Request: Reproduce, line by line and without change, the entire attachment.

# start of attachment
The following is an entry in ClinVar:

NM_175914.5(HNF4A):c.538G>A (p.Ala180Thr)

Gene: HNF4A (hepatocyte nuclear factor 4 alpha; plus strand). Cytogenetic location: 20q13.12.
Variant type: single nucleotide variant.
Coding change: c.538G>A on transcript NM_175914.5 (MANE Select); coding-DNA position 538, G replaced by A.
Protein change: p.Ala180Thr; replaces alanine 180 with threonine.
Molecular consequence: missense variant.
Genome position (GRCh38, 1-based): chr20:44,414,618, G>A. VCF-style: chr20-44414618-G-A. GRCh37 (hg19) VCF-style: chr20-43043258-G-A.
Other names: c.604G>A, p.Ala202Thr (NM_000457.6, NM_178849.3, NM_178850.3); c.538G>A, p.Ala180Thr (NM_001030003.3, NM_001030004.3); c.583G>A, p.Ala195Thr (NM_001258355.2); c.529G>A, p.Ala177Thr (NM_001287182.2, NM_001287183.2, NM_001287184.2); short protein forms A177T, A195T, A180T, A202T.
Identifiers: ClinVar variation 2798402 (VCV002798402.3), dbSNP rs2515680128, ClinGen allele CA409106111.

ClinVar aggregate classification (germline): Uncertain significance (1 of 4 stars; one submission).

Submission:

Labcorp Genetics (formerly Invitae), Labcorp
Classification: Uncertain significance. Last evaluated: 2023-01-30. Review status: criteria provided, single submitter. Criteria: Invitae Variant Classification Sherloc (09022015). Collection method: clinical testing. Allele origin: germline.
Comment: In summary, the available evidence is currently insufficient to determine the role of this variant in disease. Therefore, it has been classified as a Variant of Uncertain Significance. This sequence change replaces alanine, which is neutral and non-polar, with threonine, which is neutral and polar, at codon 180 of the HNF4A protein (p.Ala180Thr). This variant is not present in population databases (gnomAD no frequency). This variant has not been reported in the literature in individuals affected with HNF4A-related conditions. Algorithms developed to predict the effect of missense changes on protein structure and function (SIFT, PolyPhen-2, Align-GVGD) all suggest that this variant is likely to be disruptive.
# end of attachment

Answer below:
The following is an entry in ClinVar:

NM_175914.5(HNF4A):c.538G>A (p.Ala180Thr)

Gene: HNF4A (hepatocyte nuclear factor 4 alpha; plus strand). Cytogenetic location: 20q13.12.
Variant type: single nucleotide variant.
Coding change: c.538G>A on transcript NM_175914.5 (MANE Select); coding-DNA position 538, G replaced by A.
Protein change: p.Ala180Thr; replaces alanine 180 with threonine.
Molecular consequence: missense variant.
Genome position (GRCh38, 1-based): chr20:44,414,618, G>A. VCF-style: chr20-44414618-G-A. GRCh37 (hg19) VCF-style: chr20-43043258-G-A.
Other names: c.604G>A, p.Ala202Thr (NM_000457.6, NM_178849.3, NM_178850.3); c.538G>A, p.Ala180Thr (NM_001030003.3, NM_001030004.3); c.583G>A, p.Ala195Thr (NM_001258355.2); c.529G>A, p.Ala177Thr (NM_001287182.2, NM_001287183.2, NM_001287184.2); short protein forms A177T, A195T, A180T, A202T.
Identifiers: ClinVar variation 2798402 (VCV002798402.3), dbSNP rs2515680128, ClinGen allele CA409106111.

ClinVar aggregate classification (germline): Uncertain significance (1 of 4 stars; one submission).

Submission:

Labcorp Genetics (formerly Invitae), Labcorp
Classification: Uncertain significance. Last evaluated: 2023-01-30. Review status: criteria provided, single submitter. Criteria: Invitae Variant Classification Sherloc (09022015). Collection method: clinical testing. Allele origin: germline.
Comment: In summary, the available evidence is currently insufficient to determine the role of this variant in disease. Therefore, it has been classified as a Variant of Uncertain Significance. This sequence change replaces alanine, which is neutral and non-polar, with threonine, which is neutral and polar, at codon 180 of the HNF4A protein (p.Ala180Thr). This variant is not present in population databases (gnomAD no frequency). This variant has not been reported in the literature in individuals affected with HNF4A-related conditions. Algorithms developed to predict the effect of missense changes on protein structure and function (SIFT, PolyPhen-2, Align-GVGD) all suggest that this variant is likely to be disruptive.